What you need to know about a bedroom home office

What you need to know about a bedroom home office

With more of us working remotely, having a dedicated space for a home office is crucial for many Australians. Yet this in itself can be challenging if space is limited or you live in a busy household.

While many workers have gone back to the office after years of disruption, the evolving work landscape has made employers more flexible about where employees conduct their business.

This shift has resulted in workers customising their home office setups to align with their living arrangements. However, the reality is that not all workers have space for a dedicated home office and, in many cases, must get creative.

Moreover, many home-based workers have been transforming their bedrooms into office spaces, especially younger workers and those who live in share-houses or apartments. But even so, research by Brother Australia showed that most Australian workers (58%) feel their WFH set-up could be improved*.

Thankfully, there are many ways to transform your bedroom into a workspace. Read this blog to explore the pros and cons of working from your bedroom, along with helpful tips that can overcome a variety of challenges. 

On this page, you'll find:

A modern bedroom home office with a desk, chair and artwork on the wall.

What started the bedroom home office?

In the past few years, there has been a well-documented surge of Aussies working from home (WFH), and studies suggest this trend isn’t going anywhere. Recent research from UNSW Canberra found that roughly a third of employees (33%) preferred to work from home. The same study also highlighted that remote opportunities were high on many workers’ priority lists.   

This comes as little to no surprise as employees reported they have become used to hybrid and remote work, according to a study commissioned by the New South Wales government.

As such, these new and evolving working conditions have ignited a new trend known as ‘work from bedroom’, or WFB for short, and it’s taking the younger generation by storm, according to sleep experts Tuck.

And it wouldn’t be a movement if it wasn’t trending on social media. #WorkFromBed has accumulated a mass following, showing pyjama-clad workers with cups of coffee working from the comfort of their bedrooms.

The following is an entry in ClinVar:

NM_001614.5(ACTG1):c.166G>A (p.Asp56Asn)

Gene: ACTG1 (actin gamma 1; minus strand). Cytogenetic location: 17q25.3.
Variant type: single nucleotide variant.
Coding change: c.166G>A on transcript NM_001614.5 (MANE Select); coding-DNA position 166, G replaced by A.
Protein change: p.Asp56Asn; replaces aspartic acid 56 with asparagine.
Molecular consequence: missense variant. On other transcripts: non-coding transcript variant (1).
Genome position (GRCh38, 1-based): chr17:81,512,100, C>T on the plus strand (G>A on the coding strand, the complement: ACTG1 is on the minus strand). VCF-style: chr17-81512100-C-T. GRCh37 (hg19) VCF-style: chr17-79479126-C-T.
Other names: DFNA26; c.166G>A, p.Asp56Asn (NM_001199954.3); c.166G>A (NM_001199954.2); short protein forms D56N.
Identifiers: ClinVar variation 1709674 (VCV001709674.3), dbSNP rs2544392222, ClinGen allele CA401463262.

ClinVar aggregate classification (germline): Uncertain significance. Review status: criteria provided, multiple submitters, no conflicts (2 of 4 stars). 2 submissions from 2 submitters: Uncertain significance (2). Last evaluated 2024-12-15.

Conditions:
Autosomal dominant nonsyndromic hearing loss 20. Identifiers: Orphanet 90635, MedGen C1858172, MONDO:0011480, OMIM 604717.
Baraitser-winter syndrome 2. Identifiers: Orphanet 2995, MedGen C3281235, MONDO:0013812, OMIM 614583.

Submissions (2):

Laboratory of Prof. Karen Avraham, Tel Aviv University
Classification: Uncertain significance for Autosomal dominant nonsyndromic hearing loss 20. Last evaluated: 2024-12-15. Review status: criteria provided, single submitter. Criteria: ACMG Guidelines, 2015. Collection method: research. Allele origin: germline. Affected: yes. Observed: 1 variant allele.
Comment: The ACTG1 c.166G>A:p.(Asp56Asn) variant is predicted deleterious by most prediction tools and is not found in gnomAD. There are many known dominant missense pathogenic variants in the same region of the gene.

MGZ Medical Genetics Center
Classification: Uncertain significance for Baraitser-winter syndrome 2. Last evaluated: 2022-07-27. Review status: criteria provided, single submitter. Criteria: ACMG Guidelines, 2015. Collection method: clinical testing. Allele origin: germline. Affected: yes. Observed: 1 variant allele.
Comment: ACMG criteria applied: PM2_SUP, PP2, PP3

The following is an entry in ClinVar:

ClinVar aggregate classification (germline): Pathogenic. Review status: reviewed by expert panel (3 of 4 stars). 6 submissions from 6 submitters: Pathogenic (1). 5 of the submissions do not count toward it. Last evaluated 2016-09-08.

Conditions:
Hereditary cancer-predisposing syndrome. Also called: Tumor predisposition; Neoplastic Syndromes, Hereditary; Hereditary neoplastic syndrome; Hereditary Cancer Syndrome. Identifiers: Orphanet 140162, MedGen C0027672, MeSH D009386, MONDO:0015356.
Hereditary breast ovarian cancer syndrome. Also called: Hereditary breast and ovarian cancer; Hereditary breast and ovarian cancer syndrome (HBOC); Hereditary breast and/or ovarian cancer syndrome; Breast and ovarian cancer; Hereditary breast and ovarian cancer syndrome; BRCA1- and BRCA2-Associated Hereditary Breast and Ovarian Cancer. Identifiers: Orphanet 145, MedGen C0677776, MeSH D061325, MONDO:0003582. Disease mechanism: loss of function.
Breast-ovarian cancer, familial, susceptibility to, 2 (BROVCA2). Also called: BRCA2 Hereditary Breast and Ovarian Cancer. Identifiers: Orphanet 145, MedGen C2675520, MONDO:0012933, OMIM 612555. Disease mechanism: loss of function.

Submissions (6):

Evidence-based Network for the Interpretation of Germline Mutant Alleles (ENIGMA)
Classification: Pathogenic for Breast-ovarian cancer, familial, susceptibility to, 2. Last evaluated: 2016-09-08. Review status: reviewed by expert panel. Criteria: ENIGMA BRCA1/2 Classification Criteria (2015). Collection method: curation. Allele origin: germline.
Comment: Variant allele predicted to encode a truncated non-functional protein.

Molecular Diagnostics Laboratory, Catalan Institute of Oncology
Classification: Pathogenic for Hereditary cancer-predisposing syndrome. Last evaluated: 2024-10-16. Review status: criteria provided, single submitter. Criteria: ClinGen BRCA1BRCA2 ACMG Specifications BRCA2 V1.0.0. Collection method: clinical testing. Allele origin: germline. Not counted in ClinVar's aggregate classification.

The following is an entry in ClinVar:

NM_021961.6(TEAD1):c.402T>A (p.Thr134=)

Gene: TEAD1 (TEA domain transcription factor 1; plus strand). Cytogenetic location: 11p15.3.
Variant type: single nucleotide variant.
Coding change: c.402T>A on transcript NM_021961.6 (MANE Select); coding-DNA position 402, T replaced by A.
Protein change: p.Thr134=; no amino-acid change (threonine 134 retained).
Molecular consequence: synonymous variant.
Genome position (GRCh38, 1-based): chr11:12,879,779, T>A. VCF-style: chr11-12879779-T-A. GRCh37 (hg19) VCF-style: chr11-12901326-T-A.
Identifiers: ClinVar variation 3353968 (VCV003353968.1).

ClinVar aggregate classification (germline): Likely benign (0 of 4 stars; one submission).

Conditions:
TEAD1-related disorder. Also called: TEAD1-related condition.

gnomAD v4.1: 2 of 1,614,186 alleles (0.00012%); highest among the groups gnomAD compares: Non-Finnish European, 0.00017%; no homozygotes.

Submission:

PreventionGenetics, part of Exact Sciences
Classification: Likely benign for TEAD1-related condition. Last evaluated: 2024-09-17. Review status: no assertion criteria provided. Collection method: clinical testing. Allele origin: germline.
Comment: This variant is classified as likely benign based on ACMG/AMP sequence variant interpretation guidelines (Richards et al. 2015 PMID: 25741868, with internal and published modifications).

But is this style of work feasible? Let’s explore in detail below.

Pros of working from your bedroom

The bedroom is arguably the most important room in your house. It’s where you spend much of your time sleeping and relaxing, so it needs to be comfortable as well as practical. Whether your bedroom doubles as an office space full-time, hybrid, or on a casual basis, you’ll likely need to shuffle items and furniture around to make the space work.

Whatever the case may be, you first need to consider whether turning your bedroom into your office will suit your lifestyle. Here are some factors in favour of WFB:

  • Convenience: This is probably the biggest reason people choose to turn their bedrooms into a home office. Being able to conveniently clock on to work from your bedroom would have been unthinkable many years ago
  • Privacy: Unlike many other rooms in a house (living room, kitchen, etc) the bedroom is usually a private space without much foot traffic. This can make it an ideal location for doing work, especially if you need to conduct meetings over the internet, take important calls, or if your work involves confidential or sensitive matters
  • Optimised for flexible work arrangements: If space is tight, then a guest bedroom or part of the living room can double as a home office. This is especially pertinent if you only WFH every now and then or in a limited capacity, such as once a week
A young lady on her bed working from home with a notepad and laptop.

Cons of working from your bedroom